The remaining 2 dressings tested, nonwoven A and gauze, were associated with the best rates of collagen gel contraction and along with nonwoven C and foam B indicated a good cell viability count of > 70% after 96 hours. Nonwoven A and gauze were shown not to be significantly different from each other, although nonwoven A was significantly different from all the other dressings tested (P > 0.05), while nonwoven C, foam B, and gauze were shown to be significantly different from all other tested dressings. The gauze dressing is coated in a petrolatum paste that contains hydrocolloid and silver sulfadiazine particles, and while it has minimal fluid-handling capabilities,7 it is likely to conform well to the collagen gel surface without appearing to compromise the fibroblast activity. Nonwoven A is a 100% sodium carboxymethylcellulose dressing that has been shown to have good absorbency and fluid retention properties7 and when hydrated forms a cohesive gel structure that provides excellent conformability.10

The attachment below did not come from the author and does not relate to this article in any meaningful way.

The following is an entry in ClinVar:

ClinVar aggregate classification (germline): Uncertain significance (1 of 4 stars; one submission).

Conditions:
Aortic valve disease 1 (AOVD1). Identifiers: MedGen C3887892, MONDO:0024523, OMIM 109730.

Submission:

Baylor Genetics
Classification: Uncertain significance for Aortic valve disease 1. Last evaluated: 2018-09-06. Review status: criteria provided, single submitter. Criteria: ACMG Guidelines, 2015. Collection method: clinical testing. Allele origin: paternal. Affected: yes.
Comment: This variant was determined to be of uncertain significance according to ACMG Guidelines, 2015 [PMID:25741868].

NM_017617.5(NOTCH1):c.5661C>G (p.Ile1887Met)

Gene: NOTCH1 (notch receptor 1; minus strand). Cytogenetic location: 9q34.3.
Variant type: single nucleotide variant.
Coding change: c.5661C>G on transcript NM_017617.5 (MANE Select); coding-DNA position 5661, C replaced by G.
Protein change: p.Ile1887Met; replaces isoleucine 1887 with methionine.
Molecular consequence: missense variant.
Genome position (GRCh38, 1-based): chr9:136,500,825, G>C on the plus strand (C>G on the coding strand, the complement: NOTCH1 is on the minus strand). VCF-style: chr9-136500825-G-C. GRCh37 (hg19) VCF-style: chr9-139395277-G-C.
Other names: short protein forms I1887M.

The fibroblast-seeded collagen gel model has been shown to be effective in evaluating the effect of silver-containing dressings on fibroblast contraction and viability. Using a physiologically relevant hydrating medium (ie, saline), the in-vitro toxic effects exerted by silver-containing dressings have been shown to be variable. Such effects may be associated with both the active agent and the physicochemical properties of the different dressings. In particular, nonwoven A, nonwoven C, foam B, and the impregnated gauze dressing were shown to be least detrimental to cells involved in this in-vitro study.
These results have provided further evidence that dressing selection should not be based on one particular attribute but that dressing choice should be based on the overall characteristics of a dressing, such as its antimicrobial, fluid handling, physical, and chemical properties.